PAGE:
On Friday Oct. 20, Mack Truck executives said that the United Auto Workers Union (UAW) is ignoring three months of good faith bargaining by submitting, “unreasonable economic demand,” for their workers.
“Unfortunately, the new UAW economic demands are completely unrealistic,” said Mack President Stephen Roy. “We’ve already shown that we’re prepared to provide our employees with significantly improved wages, but we are not prepared to jeopardize the company.”
Union President Shawn Fain said in a letter to Mack parent company Volvo Trucks that 73% of workers voted against the deal in results counted on on Oct. 8
Ford was spared while union leadership, led by union President Shawn Fain, told members to walk off the job at 38 parts distribution facilities for GM and Stellantis.
UAW added an additional 7,000 workers to the strike, this time not sparing Ford but leaving Stellantis out of the third round.
In the fourth round, the union directly targeted Ford, announcing the shutdown of the automaker’s Chicago assembly plant along with GM’s assembly facility in Lansing, Michigan.
Following the fourth round, Ford executives held a media briefing Friday afternoon where CEO Jim Farley said there was still time to make a contract deal that would “avert a real disaster, but not much more time, given the fragility of the supply base of all the companies.”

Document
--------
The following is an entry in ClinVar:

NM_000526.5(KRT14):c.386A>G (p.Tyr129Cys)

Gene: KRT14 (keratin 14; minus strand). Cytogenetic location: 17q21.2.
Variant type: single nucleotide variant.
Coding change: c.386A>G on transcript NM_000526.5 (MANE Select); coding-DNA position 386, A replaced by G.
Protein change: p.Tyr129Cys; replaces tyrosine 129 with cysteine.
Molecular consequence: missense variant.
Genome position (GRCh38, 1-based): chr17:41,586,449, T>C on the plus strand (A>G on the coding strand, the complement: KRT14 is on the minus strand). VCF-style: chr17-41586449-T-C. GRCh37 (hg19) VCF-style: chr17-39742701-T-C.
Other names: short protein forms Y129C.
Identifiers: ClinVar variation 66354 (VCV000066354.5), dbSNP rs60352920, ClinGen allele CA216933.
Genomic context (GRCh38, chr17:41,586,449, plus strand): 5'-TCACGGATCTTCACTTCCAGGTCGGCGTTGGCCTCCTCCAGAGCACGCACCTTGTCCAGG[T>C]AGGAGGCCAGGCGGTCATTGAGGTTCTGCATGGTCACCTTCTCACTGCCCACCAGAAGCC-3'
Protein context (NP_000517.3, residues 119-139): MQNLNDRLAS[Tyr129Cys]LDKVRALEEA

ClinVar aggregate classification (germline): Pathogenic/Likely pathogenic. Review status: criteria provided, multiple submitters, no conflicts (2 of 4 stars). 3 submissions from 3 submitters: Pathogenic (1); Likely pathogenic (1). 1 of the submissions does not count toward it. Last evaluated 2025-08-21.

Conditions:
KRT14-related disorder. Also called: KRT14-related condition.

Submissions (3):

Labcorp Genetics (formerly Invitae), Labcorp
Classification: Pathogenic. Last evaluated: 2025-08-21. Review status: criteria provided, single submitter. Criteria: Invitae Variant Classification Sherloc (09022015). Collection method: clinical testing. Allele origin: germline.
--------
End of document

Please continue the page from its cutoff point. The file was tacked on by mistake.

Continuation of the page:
Two weeks ago, negotiators reached a deal with Mack, which included a 19% pay raise over the life of the contract with 10% upon ratification.
There also was a $3,500 ratification bonus, no increase in weekly health care contributions, increased annual lump sum payments for retirees and a $1,000 annual 401k lump sum to offset health care costs for employees who don’t get health insurance after retirement.
“I’m inspired to see UAW members at Mack Trucks holding out for a better deal, and ready to stand up and walk off the job to win it,” Fain said in a prepared statement. “The members have the final say, and it’s their solidarity and organization that will win a fair contract at Mack.”
Mack Trucks President Stephen Roy said in an Oct. 8 statement that the company is “surprised and disappointed” that the union chose to strike. “We trust that other stakeholders also appreciate that our market, business and competitive set are very different from those of the passenger car makers,” the statement said.